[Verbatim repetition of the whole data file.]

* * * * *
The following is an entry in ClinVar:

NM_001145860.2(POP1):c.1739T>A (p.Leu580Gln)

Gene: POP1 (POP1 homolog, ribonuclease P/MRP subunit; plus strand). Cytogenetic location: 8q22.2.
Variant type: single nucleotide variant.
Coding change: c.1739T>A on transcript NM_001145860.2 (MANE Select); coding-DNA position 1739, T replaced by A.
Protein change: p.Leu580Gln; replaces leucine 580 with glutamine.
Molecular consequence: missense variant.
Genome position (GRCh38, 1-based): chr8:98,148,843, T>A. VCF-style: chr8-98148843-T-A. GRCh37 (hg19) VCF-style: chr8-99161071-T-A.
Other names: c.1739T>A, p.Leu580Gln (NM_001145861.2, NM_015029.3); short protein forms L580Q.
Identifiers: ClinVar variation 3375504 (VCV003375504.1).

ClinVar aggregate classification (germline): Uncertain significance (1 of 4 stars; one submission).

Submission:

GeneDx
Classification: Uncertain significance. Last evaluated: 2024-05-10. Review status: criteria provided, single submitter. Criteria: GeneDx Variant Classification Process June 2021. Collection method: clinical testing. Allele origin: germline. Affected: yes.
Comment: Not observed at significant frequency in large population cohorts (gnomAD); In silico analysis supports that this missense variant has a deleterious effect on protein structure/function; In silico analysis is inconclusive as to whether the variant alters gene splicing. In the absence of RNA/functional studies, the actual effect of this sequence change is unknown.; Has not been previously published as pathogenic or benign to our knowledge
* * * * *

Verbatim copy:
The following is an entry in ClinVar:

NM_001145860.2(POP1):c.1739T>A (p.Leu580Gln)

Gene: POP1 (POP1 homolog, ribonuclease P/MRP subunit; plus strand). Cytogenetic location: 8q22.2.
Variant type: single nucleotide variant.
Coding change: c.1739T>A on transcript NM_001145860.2 (MANE Select); coding-DNA position 1739, T replaced by A.
Protein change: p.Leu580Gln; replaces leucine 580 with glutamine.
Molecular consequence: missense variant.
Genome position (GRCh38, 1-based): chr8:98,148,843, T>A. VCF-style: chr8-98148843-T-A. GRCh37 (hg19) VCF-style: chr8-99161071-T-A.
Other names: c.1739T>A, p.Leu580Gln (NM_001145861.2, NM_015029.3); short protein forms L580Q.
Identifiers: ClinVar variation 3375504 (VCV003375504.1).

ClinVar aggregate classification (germline): Uncertain significance (1 of 4 stars; one submission).

Submission:

GeneDx
Classification: Uncertain significance. Last evaluated: 2024-05-10. Review status: criteria provided, single submitter. Criteria: GeneDx Variant Classification Process June 2021. Collection method: clinical testing. Allele origin: germline. Affected: yes.
Comment: Not observed at significant frequency in large population cohorts (gnomAD); In silico analysis supports that this missense variant has a deleterious effect on protein structure/function; In silico analysis is inconclusive as to whether the variant alters gene splicing. In the absence of RNA/functional studies, the actual effect of this sequence change is unknown.; Has not been previously published as pathogenic or benign to our knowledge